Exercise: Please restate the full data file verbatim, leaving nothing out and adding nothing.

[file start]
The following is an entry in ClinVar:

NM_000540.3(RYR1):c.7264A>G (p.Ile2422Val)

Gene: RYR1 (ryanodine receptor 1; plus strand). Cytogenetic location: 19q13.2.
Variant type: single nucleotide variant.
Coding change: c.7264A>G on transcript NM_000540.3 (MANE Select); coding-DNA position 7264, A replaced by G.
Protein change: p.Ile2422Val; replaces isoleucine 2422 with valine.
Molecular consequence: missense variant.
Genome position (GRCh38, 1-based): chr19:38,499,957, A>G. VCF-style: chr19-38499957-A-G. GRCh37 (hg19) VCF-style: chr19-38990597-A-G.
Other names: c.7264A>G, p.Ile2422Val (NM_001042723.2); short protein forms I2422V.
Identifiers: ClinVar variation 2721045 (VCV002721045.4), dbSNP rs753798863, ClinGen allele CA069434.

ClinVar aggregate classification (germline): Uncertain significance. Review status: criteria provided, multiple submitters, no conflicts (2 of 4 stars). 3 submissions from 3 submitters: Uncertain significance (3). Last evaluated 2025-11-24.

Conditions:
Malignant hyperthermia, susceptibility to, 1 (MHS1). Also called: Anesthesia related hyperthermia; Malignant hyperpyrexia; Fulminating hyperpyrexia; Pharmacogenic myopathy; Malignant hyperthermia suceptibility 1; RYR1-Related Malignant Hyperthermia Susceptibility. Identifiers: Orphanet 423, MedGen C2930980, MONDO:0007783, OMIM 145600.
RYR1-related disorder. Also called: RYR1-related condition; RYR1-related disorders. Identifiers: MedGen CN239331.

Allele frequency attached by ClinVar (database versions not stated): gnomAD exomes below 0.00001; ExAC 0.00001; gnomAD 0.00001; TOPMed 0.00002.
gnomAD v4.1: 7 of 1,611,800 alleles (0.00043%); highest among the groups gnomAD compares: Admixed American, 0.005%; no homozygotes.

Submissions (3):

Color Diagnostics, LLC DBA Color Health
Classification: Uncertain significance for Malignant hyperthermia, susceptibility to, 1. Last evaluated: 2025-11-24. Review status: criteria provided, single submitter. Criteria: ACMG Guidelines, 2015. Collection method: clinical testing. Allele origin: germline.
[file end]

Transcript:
The following is an entry in ClinVar:

NM_000540.3(RYR1):c.7264A>G (p.Ile2422Val)

Gene: RYR1 (ryanodine receptor 1; plus strand). Cytogenetic location: 19q13.2.
Variant type: single nucleotide variant.
Coding change: c.7264A>G on transcript NM_000540.3 (MANE Select); coding-DNA position 7264, A replaced by G.
Protein change: p.Ile2422Val; replaces isoleucine 2422 with valine.
Molecular consequence: missense variant.
Genome position (GRCh38, 1-based): chr19:38,499,957, A>G. VCF-style: chr19-38499957-A-G. GRCh37 (hg19) VCF-style: chr19-38990597-A-G.
Other names: c.7264A>G, p.Ile2422Val (NM_001042723.2); short protein forms I2422V.
Identifiers: ClinVar variation 2721045 (VCV002721045.4), dbSNP rs753798863, ClinGen allele CA069434.

ClinVar aggregate classification (germline): Uncertain significance. Review status: criteria provided, multiple submitters, no conflicts (2 of 4 stars). 3 submissions from 3 submitters: Uncertain significance (3). Last evaluated 2025-11-24.

Conditions:
Malignant hyperthermia, susceptibility to, 1 (MHS1). Also called: Anesthesia related hyperthermia; Malignant hyperpyrexia; Fulminating hyperpyrexia; Pharmacogenic myopathy; Malignant hyperthermia suceptibility 1; RYR1-Related Malignant Hyperthermia Susceptibility. Identifiers: Orphanet 423, MedGen C2930980, MONDO:0007783, OMIM 145600.
RYR1-related disorder. Also called: RYR1-related condition; RYR1-related disorders. Identifiers: MedGen CN239331.

Allele frequency attached by ClinVar (database versions not stated): gnomAD exomes below 0.00001; ExAC 0.00001; gnomAD 0.00001; TOPMed 0.00002.
gnomAD v4.1: 7 of 1,611,800 alleles (0.00043%); highest among the groups gnomAD compares: Admixed American, 0.005%; no homozygotes.

Submissions (3):

Color Diagnostics, LLC DBA Color Health
Classification: Uncertain significance for Malignant hyperthermia, susceptibility to, 1. Last evaluated: 2025-11-24. Review status: criteria provided, single submitter. Criteria: ACMG Guidelines, 2015. Collection method: clinical testing. Allele origin: germline.